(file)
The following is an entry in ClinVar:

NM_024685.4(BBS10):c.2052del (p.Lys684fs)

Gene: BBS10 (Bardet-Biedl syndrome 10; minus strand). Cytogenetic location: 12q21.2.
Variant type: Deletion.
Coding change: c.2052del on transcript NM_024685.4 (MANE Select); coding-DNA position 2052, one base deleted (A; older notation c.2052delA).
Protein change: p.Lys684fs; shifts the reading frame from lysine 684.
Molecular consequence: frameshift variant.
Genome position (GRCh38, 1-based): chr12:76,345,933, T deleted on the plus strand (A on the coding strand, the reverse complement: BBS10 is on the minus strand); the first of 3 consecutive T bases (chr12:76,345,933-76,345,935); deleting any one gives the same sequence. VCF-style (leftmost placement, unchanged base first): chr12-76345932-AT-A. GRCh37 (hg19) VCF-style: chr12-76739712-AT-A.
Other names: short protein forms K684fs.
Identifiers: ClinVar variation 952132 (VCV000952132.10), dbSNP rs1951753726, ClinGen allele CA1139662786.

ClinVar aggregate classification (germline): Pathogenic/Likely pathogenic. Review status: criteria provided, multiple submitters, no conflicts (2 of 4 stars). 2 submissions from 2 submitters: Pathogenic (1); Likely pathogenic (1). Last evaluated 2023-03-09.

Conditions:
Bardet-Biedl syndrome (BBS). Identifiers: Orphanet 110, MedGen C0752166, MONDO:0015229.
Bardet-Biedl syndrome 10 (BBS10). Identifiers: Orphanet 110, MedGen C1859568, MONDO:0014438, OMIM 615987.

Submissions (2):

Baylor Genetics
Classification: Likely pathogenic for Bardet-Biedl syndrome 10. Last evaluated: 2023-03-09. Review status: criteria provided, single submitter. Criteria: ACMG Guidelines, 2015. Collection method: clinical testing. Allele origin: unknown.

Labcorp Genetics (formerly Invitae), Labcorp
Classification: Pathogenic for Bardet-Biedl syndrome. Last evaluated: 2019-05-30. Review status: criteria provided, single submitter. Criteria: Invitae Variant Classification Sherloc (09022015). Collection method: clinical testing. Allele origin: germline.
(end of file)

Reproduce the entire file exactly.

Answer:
The following is an entry in ClinVar:

NM_024685.4(BBS10):c.2052del (p.Lys684fs)

Gene: BBS10 (Bardet-Biedl syndrome 10; minus strand). Cytogenetic location: 12q21.2.
Variant type: Deletion.
Coding change: c.2052del on transcript NM_024685.4 (MANE Select); coding-DNA position 2052, one base deleted (A; older notation c.2052delA).
Protein change: p.Lys684fs; shifts the reading frame from lysine 684.
Molecular consequence: frameshift variant.
Genome position (GRCh38, 1-based): chr12:76,345,933, T deleted on the plus strand (A on the coding strand, the reverse complement: BBS10 is on the minus strand); the first of 3 consecutive T bases (chr12:76,345,933-76,345,935); deleting any one gives the same sequence. VCF-style (leftmost placement, unchanged base first): chr12-76345932-AT-A. GRCh37 (hg19) VCF-style: chr12-76739712-AT-A.
Other names: short protein forms K684fs.
Identifiers: ClinVar variation 952132 (VCV000952132.10), dbSNP rs1951753726, ClinGen allele CA1139662786.

ClinVar aggregate classification (germline): Pathogenic/Likely pathogenic. Review status: criteria provided, multiple submitters, no conflicts (2 of 4 stars). 2 submissions from 2 submitters: Pathogenic (1); Likely pathogenic (1). Last evaluated 2023-03-09.

Conditions:
Bardet-Biedl syndrome (BBS). Identifiers: Orphanet 110, MedGen C0752166, MONDO:0015229.
Bardet-Biedl syndrome 10 (BBS10). Identifiers: Orphanet 110, MedGen C1859568, MONDO:0014438, OMIM 615987.

Submissions (2):

Baylor Genetics
Classification: Likely pathogenic for Bardet-Biedl syndrome 10. Last evaluated: 2023-03-09. Review status: criteria provided, single submitter. Criteria: ACMG Guidelines, 2015. Collection method: clinical testing. Allele origin: unknown.

Labcorp Genetics (formerly Invitae), Labcorp
Classification: Pathogenic for Bardet-Biedl syndrome. Last evaluated: 2019-05-30. Review status: criteria provided, single submitter. Criteria: Invitae Variant Classification Sherloc (09022015). Collection method: clinical testing. Allele origin: germline.